Such policies vary widely depending on campus and professor, but please note many courses will have explicit policies about your personal electronics in class. Some professors will forbid cell phone and even laptop use in class; some will ask you to leave or will mark you absent if they see you texting; some will simply factor your gadget use into the “participation” part of your grade. Why such policies? Because of the points below.

2)      Be aware that many professors consider texting in class to be flat-out rude.
We know texting is ubiquitous among American students: a recent Pew Internet study reports 95% of 18-24-year-olds have cell phones, and 97% of those young people text. And they text a lot: on average, they send or receive over 100 text messages per day (1). Texting inside the classroom seems to be quite common as well: one study shows 65% of college respondents report having sent at least one text during class; another study shows a whopping 91% have (2-3).

I’ve heard students are so attached to their phones, so accustomed to texting as a way of life, that they truly don’t realize texting in someone else’s presence is disrespectful or rude. But regardless of your intentions, and regardless of the idea that everyone seems to be doing it, and like it or not, here’s the message you send to the prof if you text during class:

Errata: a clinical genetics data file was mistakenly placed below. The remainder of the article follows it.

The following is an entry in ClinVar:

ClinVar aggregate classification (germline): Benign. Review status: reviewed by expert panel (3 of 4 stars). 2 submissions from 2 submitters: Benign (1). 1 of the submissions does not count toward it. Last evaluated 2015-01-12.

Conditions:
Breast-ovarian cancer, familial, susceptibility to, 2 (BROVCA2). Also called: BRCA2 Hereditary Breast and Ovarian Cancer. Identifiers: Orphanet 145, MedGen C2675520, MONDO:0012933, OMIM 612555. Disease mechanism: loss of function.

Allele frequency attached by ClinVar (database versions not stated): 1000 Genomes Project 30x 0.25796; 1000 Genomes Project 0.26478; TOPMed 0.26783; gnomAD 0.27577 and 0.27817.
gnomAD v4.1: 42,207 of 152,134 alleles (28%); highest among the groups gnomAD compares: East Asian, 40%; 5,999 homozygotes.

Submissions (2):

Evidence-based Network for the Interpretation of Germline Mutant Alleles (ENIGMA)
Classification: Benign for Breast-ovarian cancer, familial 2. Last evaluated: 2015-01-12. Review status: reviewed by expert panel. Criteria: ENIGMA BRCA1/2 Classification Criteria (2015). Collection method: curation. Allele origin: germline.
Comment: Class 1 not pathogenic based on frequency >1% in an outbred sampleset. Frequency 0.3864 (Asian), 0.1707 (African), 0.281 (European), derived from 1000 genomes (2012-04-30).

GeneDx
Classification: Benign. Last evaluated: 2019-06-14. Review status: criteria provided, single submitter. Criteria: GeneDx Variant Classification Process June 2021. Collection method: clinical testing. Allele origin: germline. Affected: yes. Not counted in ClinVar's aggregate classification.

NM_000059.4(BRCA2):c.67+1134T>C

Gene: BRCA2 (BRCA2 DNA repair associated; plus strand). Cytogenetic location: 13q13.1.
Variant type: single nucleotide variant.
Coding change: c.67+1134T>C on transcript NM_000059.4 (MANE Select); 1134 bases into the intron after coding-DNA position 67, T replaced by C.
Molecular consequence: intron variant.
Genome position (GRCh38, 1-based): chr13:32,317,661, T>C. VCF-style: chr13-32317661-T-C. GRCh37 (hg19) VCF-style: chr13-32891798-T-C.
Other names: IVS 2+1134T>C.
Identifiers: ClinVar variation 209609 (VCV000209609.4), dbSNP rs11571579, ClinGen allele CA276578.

“I do not want to be here. I have other, more important things to do than to pay attention to this class. Also, I am unable to delay techno-gratification for the 50 minutes the class is in session.”

You may say that you really don’t want to be in class (in which case you might consider delaying your college years until you are more goal-oriented); or that if the class is “boring,” you are entitled to mentally check out (an interesting line of thinking, but it is not taking responsibility for your own learning); or that you ARE able to pay attention to class whilst multitasking on the laptop or the phone. But behold the next point:

3)      Realize that multitasking is a myth!